Don't exploit dolphins: Say 'no' to a Coral World dolphinarium
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During the last 20 years, a growing number of zoos, aquariums, and marine theme parks in the United States and its territories have been closing their exhibits for whales and dolphins (cetaceans).
One after the other, dolphinariums - facilities that hold cetaceans to perform in shows or swim with customers - have been shuttered, most recently the one at the Minnesota Zoo. In the aftermath of the 2009 Academy-Award winning documentary "The Cove," which took a critical look at the capture and transport of live dolphins for marine theme parks, the general public has reached a new level of awareness about the suffering of cetaceans in captivity.
Recently, a handful of facilities have sought to oppose this trend.
After 20 years without an import into the United States of deliberately captured wild cetaceans for public display, the Georgia Aquarium, which currently holds four beluga whales, is proposing to import 18 more who have been wild-caught in Russia. The aquarium also opened a new dolphin exhibit last year, and a marine theme park in Mississippi, destroyed in Hurricane Katrina, is working hard to launch its dolphin shows once again.
Puerto Rico is considering a proposal for a new dolphinarium, and now, Coral World on St. Thomas wants to open a dolphinarium nnd conduct swim-with-dolphin encounters, which put both dolphins and swimmers at risk.
These dolphins would likely come from another island nation in the Caribbean, most likely the Bahamas, where the Atlantis resort took 17 dolphins from that demolished Mississippi facility and can probably spare some.
Revenue is a poor motivation for establishing a dolphinarium, although unfortunately, it is the typical one. Dolphins are not commodities or products - they are living animals, intelligent and social, and their well-being should be the only motivation for moving them from one place to another, as transport itself is highly stressful for these oceanic mammals.
While the economic well-being of St. Thomas and its citizens is a worthy concern, exploiting captive dolphins cannot and should not be the solution.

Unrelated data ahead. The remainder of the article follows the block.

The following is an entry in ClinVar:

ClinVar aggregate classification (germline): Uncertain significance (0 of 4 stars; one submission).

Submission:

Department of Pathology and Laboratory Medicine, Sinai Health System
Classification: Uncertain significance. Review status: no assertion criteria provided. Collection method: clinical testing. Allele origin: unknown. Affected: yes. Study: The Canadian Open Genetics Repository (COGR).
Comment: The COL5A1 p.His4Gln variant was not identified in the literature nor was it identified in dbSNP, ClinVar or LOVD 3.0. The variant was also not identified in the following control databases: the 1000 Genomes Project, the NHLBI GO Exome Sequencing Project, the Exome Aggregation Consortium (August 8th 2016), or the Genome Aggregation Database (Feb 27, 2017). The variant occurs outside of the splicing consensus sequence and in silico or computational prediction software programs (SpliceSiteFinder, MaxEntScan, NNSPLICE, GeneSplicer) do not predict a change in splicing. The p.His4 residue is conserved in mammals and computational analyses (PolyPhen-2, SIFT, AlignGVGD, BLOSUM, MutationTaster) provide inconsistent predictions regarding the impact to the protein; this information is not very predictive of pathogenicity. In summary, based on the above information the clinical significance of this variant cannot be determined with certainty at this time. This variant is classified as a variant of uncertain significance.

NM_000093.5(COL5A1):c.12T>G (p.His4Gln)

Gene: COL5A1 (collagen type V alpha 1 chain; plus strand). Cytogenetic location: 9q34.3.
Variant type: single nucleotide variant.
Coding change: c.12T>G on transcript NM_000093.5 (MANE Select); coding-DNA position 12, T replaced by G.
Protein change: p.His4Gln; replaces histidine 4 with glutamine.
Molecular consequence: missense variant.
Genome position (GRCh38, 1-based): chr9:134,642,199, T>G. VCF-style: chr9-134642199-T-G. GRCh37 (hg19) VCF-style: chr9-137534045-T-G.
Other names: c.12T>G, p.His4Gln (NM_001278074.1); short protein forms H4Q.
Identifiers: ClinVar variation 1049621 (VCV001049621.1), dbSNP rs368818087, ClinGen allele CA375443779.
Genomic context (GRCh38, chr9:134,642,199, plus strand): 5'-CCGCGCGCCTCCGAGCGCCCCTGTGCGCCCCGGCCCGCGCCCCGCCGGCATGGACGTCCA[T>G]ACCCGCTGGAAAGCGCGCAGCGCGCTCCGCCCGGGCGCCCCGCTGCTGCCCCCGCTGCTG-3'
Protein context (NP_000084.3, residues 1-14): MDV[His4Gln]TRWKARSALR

The Caribbean already has a large number of dolphinariums. St. Thomas shouldn't be a regressive copycat - it should instead join the progressive trend of the last two decades and focus on its unique natural beauty and attractions to bring in tourists.
Coral World has claimed that it may have to close its doors without this new attraction, but even if this dire prediction comes to pass, it need not be a negative for the island as a whole.
In fact, there is a better way. St. Thomas should promote sustainable eco-tourism ventures, which can include responsible marine life viewing, snorkeling, diving, and other activities where free-roaming wildlife can be enjoyed.
Humane Society International recently sponsored a billboard in St. Maarten - which is also evaluating a proposal to build a new dolphinarium - that promoted the enjoyment and appreciation of dolphins in their natural habitat.
The ocean is where these animals belong. The Wider Caribbean Region (an international Caribbean environmental union) has several cetacean species inhabiting its waters and has adopted a comprehensive action plan through the United Nations Environment Programme to protect them. Captive dolphin displays and swim-with attractions play no conservation role in that plan.
Neither the Caribbean nor the United States and its territories need another dolphinarium. St. Thomas should pursue its competitive advantage by working to ensure that the only dolphins in the Caribbean swim free in the ocean, not trapped behind nets.
- Naomi A. Rose is senior scientist at Humane Society International.